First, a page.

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How do potholes form?
Potholes usually occur when roads freeze and thaw repeatedly, causing the surface to break up. They appear more frequently in late winter and early spring.
How often do you inspect roads?
Depending on the type of road, the local Highway Steward inspects roads on a driven inspection, either monthly, six monthly or yearly. Alongside our routine inspections the Steward's also carry out inspections when we receive reports from the public.
How do you decide whether a pothole should be repaired or not?
We have set standards for what we can and cannot repair. All of our policy documents can be found on the Highway Asset Management page of our website.
How do you repair potholes?
Firstly the pothole is inspected by the local Highway Steward to see if it is at a level to which we would repair it. If the pothole requires a repair, the Steward raises a works order for the pothole to be scheduled.
Once the pothole has been scheduled, the gang arrive to the site on the scheduled date. In most instances the pothole is dug out, the edges are sealed to stop water entering and the hole is filled with tarmac. Sometimes you may see a pothole which has just been filled and not cut out. This is known as a temporary repair. We carry out temporary repairs when it is too wet or if the gang does not have the correct traffic management to carry out the work safely. The gang return at a later date to cut, fill and seal the pothole.
Why hasn’t the pothole been repaired?
There is usually a reason why a reported pothole hasn't been repaired:
- If the pothole has been inspected by a Highway Steward and is not deemed to be a safety defect
- If there is an underlying problem with the road surface which needs to be investigated
- If we need to organise traffic management, for example: traffic lights or a temporary road closure so that we can carry out the repairs safely
How do I report a pothole?
To report a pothole, please click here.
When reporting a pothole please be as detailed as you can in your description and let us know:
- Where is it? we will need the road name, town, nearby landmarks or house numbers
- Roughly, how big is it? For example is it the size of a football or a dinner plate?
- Approximately, how deep was the pothole?
- Please provide your contact details in case we need more information or the Highway Steward has difficulty locating the pothole.
When will the grass be cut in my area?
The first cut of the year will be undertaken when the grass reaches a height of 150mm in urban areas and 200mm in rural areas.
Our grass cutting season starts on Monday 27 March 2017. You can see when we are due to cut the grass in urban and rural areas by viewing our interactive map on our home screen.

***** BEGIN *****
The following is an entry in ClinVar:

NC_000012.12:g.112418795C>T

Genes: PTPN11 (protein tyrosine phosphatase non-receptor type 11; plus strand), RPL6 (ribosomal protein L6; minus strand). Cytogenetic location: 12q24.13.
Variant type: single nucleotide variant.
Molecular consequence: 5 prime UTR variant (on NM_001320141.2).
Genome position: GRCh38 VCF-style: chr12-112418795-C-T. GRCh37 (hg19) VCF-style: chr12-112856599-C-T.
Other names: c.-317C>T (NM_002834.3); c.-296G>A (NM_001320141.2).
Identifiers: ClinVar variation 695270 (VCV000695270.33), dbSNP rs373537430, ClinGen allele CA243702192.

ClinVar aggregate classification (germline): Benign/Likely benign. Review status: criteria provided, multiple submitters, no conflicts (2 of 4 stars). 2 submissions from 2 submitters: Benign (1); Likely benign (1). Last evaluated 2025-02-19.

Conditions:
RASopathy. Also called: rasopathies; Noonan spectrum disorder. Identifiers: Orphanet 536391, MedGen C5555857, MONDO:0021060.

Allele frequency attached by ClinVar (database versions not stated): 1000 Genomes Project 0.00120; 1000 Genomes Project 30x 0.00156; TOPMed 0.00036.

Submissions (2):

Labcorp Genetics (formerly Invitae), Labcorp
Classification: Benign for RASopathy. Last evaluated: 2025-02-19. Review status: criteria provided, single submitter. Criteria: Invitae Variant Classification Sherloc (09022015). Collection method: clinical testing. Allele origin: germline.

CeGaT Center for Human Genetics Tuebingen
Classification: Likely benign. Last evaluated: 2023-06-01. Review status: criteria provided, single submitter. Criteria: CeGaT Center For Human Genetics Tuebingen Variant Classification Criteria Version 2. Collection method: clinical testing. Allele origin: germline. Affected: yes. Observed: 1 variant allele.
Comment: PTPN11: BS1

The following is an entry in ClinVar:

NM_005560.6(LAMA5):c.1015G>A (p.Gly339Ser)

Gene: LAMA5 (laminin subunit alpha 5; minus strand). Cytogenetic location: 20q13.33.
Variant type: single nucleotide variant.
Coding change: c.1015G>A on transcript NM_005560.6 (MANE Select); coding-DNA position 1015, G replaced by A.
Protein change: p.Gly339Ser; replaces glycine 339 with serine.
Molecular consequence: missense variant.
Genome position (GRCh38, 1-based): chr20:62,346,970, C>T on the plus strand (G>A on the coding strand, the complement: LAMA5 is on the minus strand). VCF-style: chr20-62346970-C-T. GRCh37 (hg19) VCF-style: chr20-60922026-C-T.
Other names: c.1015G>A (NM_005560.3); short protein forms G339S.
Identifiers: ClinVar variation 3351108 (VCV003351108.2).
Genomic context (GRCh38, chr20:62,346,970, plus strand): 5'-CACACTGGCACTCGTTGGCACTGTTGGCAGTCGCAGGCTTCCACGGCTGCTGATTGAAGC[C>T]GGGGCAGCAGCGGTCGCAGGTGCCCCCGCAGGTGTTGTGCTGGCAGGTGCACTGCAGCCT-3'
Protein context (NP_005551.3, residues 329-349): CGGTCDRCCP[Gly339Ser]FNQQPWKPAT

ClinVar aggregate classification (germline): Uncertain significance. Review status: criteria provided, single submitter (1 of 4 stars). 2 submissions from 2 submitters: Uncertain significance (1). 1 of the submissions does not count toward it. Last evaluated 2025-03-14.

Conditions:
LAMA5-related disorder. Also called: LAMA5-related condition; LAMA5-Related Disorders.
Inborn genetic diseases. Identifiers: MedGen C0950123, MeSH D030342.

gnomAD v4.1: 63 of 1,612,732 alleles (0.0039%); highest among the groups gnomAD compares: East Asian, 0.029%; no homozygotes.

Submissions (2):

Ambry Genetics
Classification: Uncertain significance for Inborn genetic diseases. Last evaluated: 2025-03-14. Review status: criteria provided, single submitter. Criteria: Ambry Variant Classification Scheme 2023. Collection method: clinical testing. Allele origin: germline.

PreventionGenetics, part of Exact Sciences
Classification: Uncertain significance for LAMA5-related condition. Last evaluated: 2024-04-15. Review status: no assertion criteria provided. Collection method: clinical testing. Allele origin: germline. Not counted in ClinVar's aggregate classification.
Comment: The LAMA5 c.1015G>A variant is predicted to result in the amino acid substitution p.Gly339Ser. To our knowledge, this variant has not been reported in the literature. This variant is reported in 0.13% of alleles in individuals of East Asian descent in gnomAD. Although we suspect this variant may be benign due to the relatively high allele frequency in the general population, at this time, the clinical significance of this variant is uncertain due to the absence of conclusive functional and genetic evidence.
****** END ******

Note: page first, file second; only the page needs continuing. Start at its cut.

How often will the grass be cut?
There will be a minimum of six cuts for urban areas. Rural areas will have a one metre swathe cut a minimum of twice a year.
Some Parishes choose to organise their own grass cutting. Please see ‘Parishes that organise their own grass cutting’ for more information.
Why is the grass still high following the cut?
The grass is cut to a height between 30mm and 50mm in urban areas and between 50mm and 100mm in rural areas.
Why do you not pick up the grass clippings?
Grass clippings are relatively short & mulch down quickly which also slows down regrowth. Raking up, loading, transporting & getting rid of grass cuttings would also increase the cost of the grass cutting by around 12 times so this is not an option at the moment.
Why have the edges not been strimmed?
Strimming usually takes place within 24 hours of the grass being cut.
Why has an area not been cut?
There are several reasons why the grass may not have been cut:
If the area is a designated wildflower site it will only be cut once the annual flowering has completed. These areas are usually cut in September.
If the area is cut by the District or Parish Council.
If the section of grass is on private land.
A road junction is very overgrown, can you do anything?
The local Highway Steward will inspect the junction and will arrange a cut if it is a safety issue. If it is not deemed as a safety hazard, then it will be done when cyclical grass cutting is in the area.
I have a query regarding grass cutting in parks, gardens, council houses or schools
These areas fall under the responsibility of the District or Borough Council.
Grass cutting in rural areas
In rural areas we aim to maintain the balance between pedestrian and driver safety and protecting the environment.
Roadside verges provide a habitat for many rare species, which need to be protected. These are identiﬁed and marked out for special maintenance. We will not cut these areas between 1 March – 31 August.
It is important to cut verges in rural areas regularly to:
• maintain visibility, particularly at junctions
• prevent grass overhanging roads and pavements
• stop road signs being covered
• reduce the chance of shrubs such as brambles taking hold.
Do you cut grass in all rural areas?
We don’t cut grass in all rural areas as it is simply not practical. We don’t cut steep slopes and embankments unless they are directly next to a road, and then only if the vegetation would hang over the road. We cut verges next to any pavements.
I have a grass verge outside my house which I like to cut myself. Is that ok?
We know that some people like to cut the grass near their home more often than we do. You should be aware of the possible risk of injury to yourself, passing pedestrians and traffic.
You can report a faulty street light by contacting us on 0345 60 80 193 or by using our online reporting system.